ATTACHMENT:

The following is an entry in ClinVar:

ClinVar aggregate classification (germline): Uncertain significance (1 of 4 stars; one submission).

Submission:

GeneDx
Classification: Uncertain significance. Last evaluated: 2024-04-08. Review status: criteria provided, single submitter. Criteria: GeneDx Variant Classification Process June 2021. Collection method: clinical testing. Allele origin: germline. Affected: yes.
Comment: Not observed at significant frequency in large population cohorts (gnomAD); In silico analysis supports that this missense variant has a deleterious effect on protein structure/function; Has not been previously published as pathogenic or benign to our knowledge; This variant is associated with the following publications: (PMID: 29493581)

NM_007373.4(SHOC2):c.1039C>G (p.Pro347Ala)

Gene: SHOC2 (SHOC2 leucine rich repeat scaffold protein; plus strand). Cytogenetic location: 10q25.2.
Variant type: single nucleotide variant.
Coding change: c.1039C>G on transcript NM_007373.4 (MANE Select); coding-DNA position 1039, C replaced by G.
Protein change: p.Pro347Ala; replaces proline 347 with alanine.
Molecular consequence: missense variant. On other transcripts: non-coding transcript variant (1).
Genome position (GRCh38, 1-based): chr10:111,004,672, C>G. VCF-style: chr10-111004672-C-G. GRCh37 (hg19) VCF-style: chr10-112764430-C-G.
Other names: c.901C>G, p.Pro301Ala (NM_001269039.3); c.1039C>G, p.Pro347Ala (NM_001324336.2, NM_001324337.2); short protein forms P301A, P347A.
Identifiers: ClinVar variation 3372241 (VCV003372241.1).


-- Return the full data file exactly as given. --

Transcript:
The following is an entry in ClinVar:

ClinVar aggregate classification (germline): Uncertain significance (1 of 4 stars; one submission).

Submission:

GeneDx
Classification: Uncertain significance. Last evaluated: 2024-04-08. Review status: criteria provided, single submitter. Criteria: GeneDx Variant Classification Process June 2021. Collection method: clinical testing. Allele origin: germline. Affected: yes.
Comment: Not observed at significant frequency in large population cohorts (gnomAD); In silico analysis supports that this missense variant has a deleterious effect on protein structure/function; Has not been previously published as pathogenic or benign to our knowledge; This variant is associated with the following publications: (PMID: 29493581)

NM_007373.4(SHOC2):c.1039C>G (p.Pro347Ala)

Gene: SHOC2 (SHOC2 leucine rich repeat scaffold protein; plus strand). Cytogenetic location: 10q25.2.
Variant type: single nucleotide variant.
Coding change: c.1039C>G on transcript NM_007373.4 (MANE Select); coding-DNA position 1039, C replaced by G.
Protein change: p.Pro347Ala; replaces proline 347 with alanine.
Molecular consequence: missense variant. On other transcripts: non-coding transcript variant (1).
Genome position (GRCh38, 1-based): chr10:111,004,672, C>G. VCF-style: chr10-111004672-C-G. GRCh37 (hg19) VCF-style: chr10-112764430-C-G.
Other names: c.901C>G, p.Pro301Ala (NM_001269039.3); c.1039C>G, p.Pro347Ala (NM_001324336.2, NM_001324337.2); short protein forms P301A, P347A.
Identifiers: ClinVar variation 3372241 (VCV003372241.1).